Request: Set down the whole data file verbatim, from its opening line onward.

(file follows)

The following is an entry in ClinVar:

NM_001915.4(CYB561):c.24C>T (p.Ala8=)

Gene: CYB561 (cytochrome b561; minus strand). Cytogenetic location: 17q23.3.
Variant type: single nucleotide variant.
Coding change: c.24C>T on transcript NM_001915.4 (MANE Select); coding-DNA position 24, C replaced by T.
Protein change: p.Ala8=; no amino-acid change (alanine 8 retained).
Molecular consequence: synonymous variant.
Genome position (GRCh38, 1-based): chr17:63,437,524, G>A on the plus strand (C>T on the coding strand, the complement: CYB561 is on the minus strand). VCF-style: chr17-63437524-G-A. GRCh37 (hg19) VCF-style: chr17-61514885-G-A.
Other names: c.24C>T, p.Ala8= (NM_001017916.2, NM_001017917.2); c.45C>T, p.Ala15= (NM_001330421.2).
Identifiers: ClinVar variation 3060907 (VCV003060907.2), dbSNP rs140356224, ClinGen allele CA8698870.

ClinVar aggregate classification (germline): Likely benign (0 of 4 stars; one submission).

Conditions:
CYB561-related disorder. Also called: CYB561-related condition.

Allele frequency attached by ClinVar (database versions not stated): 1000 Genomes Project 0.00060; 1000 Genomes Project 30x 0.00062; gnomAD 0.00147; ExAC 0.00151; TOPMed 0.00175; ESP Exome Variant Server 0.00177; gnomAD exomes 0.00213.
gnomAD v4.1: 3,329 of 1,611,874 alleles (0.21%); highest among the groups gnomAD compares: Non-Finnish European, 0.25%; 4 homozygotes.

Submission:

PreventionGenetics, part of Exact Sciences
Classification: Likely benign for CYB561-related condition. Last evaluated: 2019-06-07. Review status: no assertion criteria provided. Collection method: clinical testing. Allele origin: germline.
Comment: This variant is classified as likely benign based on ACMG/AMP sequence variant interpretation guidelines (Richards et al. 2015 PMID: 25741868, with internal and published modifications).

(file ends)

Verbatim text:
The following is an entry in ClinVar:

NM_001915.4(CYB561):c.24C>T (p.Ala8=)

Gene: CYB561 (cytochrome b561; minus strand). Cytogenetic location: 17q23.3.
Variant type: single nucleotide variant.
Coding change: c.24C>T on transcript NM_001915.4 (MANE Select); coding-DNA position 24, C replaced by T.
Protein change: p.Ala8=; no amino-acid change (alanine 8 retained).
Molecular consequence: synonymous variant.
Genome position (GRCh38, 1-based): chr17:63,437,524, G>A on the plus strand (C>T on the coding strand, the complement: CYB561 is on the minus strand). VCF-style: chr17-63437524-G-A. GRCh37 (hg19) VCF-style: chr17-61514885-G-A.
Other names: c.24C>T, p.Ala8= (NM_001017916.2, NM_001017917.2); c.45C>T, p.Ala15= (NM_001330421.2).
Identifiers: ClinVar variation 3060907 (VCV003060907.2), dbSNP rs140356224, ClinGen allele CA8698870.

ClinVar aggregate classification (germline): Likely benign (0 of 4 stars; one submission).

Conditions:
CYB561-related disorder. Also called: CYB561-related condition.

Allele frequency attached by ClinVar (database versions not stated): 1000 Genomes Project 0.00060; 1000 Genomes Project 30x 0.00062; gnomAD 0.00147; ExAC 0.00151; TOPMed 0.00175; ESP Exome Variant Server 0.00177; gnomAD exomes 0.00213.
gnomAD v4.1: 3,329 of 1,611,874 alleles (0.21%); highest among the groups gnomAD compares: Non-Finnish European, 0.25%; 4 homozygotes.

Submission:

PreventionGenetics, part of Exact Sciences
Classification: Likely benign for CYB561-related condition. Last evaluated: 2019-06-07. Review status: no assertion criteria provided. Collection method: clinical testing. Allele origin: germline.
Comment: This variant is classified as likely benign based on ACMG/AMP sequence variant interpretation guidelines (Richards et al. 2015 PMID: 25741868, with internal and published modifications).